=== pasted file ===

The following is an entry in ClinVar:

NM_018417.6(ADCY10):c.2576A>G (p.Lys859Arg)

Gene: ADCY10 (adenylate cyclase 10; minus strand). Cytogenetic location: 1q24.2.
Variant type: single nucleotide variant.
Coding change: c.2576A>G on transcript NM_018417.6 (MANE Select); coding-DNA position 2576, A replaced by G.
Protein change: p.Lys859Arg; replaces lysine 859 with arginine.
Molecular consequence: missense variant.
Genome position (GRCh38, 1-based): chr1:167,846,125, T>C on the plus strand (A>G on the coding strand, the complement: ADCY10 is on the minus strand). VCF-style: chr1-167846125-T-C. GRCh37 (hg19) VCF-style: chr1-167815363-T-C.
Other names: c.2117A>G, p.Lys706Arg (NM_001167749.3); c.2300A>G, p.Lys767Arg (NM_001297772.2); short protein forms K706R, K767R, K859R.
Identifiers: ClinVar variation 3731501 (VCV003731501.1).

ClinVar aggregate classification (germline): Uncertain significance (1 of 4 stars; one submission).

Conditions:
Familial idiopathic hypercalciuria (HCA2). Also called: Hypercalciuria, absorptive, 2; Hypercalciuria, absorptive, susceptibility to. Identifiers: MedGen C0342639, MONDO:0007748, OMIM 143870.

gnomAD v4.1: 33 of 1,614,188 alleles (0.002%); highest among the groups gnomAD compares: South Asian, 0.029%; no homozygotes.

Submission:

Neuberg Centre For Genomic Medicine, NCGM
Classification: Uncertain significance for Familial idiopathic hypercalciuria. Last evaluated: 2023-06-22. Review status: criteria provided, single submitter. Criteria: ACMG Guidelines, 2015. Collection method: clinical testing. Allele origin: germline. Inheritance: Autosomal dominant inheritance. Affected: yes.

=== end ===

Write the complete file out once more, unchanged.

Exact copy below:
The following is an entry in ClinVar:

NM_018417.6(ADCY10):c.2576A>G (p.Lys859Arg)

Gene: ADCY10 (adenylate cyclase 10; minus strand). Cytogenetic location: 1q24.2.
Variant type: single nucleotide variant.
Coding change: c.2576A>G on transcript NM_018417.6 (MANE Select); coding-DNA position 2576, A replaced by G.
Protein change: p.Lys859Arg; replaces lysine 859 with arginine.
Molecular consequence: missense variant.
Genome position (GRCh38, 1-based): chr1:167,846,125, T>C on the plus strand (A>G on the coding strand, the complement: ADCY10 is on the minus strand). VCF-style: chr1-167846125-T-C. GRCh37 (hg19) VCF-style: chr1-167815363-T-C.
Other names: c.2117A>G, p.Lys706Arg (NM_001167749.3); c.2300A>G, p.Lys767Arg (NM_001297772.2); short protein forms K706R, K767R, K859R.
Identifiers: ClinVar variation 3731501 (VCV003731501.1).

ClinVar aggregate classification (germline): Uncertain significance (1 of 4 stars; one submission).

Conditions:
Familial idiopathic hypercalciuria (HCA2). Also called: Hypercalciuria, absorptive, 2; Hypercalciuria, absorptive, susceptibility to. Identifiers: MedGen C0342639, MONDO:0007748, OMIM 143870.

gnomAD v4.1: 33 of 1,614,188 alleles (0.002%); highest among the groups gnomAD compares: South Asian, 0.029%; no homozygotes.

Submission:

Neuberg Centre For Genomic Medicine, NCGM
Classification: Uncertain significance for Familial idiopathic hypercalciuria. Last evaluated: 2023-06-22. Review status: criteria provided, single submitter. Criteria: ACMG Guidelines, 2015. Collection method: clinical testing. Allele origin: germline. Inheritance: Autosomal dominant inheritance. Affected: yes.